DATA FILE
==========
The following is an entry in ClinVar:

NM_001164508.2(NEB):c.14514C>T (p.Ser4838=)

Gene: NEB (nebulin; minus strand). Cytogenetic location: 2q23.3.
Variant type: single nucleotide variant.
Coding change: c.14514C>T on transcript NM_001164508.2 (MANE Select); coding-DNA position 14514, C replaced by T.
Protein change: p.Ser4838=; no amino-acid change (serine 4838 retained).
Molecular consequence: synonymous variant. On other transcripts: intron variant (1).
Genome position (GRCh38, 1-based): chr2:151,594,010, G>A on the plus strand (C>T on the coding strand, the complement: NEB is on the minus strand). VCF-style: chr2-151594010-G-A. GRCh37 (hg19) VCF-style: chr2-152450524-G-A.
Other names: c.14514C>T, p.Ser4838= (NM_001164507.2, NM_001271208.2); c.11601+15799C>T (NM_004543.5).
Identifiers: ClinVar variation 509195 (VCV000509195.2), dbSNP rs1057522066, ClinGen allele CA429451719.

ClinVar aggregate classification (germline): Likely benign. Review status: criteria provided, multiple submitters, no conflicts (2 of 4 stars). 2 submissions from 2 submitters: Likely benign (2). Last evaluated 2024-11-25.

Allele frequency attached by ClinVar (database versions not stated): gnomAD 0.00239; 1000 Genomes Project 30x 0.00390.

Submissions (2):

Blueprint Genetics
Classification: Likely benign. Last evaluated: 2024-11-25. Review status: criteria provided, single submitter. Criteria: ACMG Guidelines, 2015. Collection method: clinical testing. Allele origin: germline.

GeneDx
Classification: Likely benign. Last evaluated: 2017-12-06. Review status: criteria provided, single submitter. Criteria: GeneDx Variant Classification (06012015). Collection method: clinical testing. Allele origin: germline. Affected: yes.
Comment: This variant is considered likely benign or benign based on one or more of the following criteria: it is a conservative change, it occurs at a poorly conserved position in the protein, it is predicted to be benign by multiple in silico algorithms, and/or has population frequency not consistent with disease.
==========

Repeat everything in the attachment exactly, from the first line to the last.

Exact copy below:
The following is an entry in ClinVar:

NM_001164508.2(NEB):c.14514C>T (p.Ser4838=)

Gene: NEB (nebulin; minus strand). Cytogenetic location: 2q23.3.
Variant type: single nucleotide variant.
Coding change: c.14514C>T on transcript NM_001164508.2 (MANE Select); coding-DNA position 14514, C replaced by T.
Protein change: p.Ser4838=; no amino-acid change (serine 4838 retained).
Molecular consequence: synonymous variant. On other transcripts: intron variant (1).
Genome position (GRCh38, 1-based): chr2:151,594,010, G>A on the plus strand (C>T on the coding strand, the complement: NEB is on the minus strand). VCF-style: chr2-151594010-G-A. GRCh37 (hg19) VCF-style: chr2-152450524-G-A.
Other names: c.14514C>T, p.Ser4838= (NM_001164507.2, NM_001271208.2); c.11601+15799C>T (NM_004543.5).
Identifiers: ClinVar variation 509195 (VCV000509195.2), dbSNP rs1057522066, ClinGen allele CA429451719.

ClinVar aggregate classification (germline): Likely benign. Review status: criteria provided, multiple submitters, no conflicts (2 of 4 stars). 2 submissions from 2 submitters: Likely benign (2). Last evaluated 2024-11-25.

Allele frequency attached by ClinVar (database versions not stated): gnomAD 0.00239; 1000 Genomes Project 30x 0.00390.

Submissions (2):

Blueprint Genetics
Classification: Likely benign. Last evaluated: 2024-11-25. Review status: criteria provided, single submitter. Criteria: ACMG Guidelines, 2015. Collection method: clinical testing. Allele origin: germline.

GeneDx
Classification: Likely benign. Last evaluated: 2017-12-06. Review status: criteria provided, single submitter. Criteria: GeneDx Variant Classification (06012015). Collection method: clinical testing. Allele origin: germline. Affected: yes.
Comment: This variant is considered likely benign or benign based on one or more of the following criteria: it is a conservative change, it occurs at a poorly conserved position in the protein, it is predicted to be benign by multiple in silico algorithms, and/or has population frequency not consistent with disease.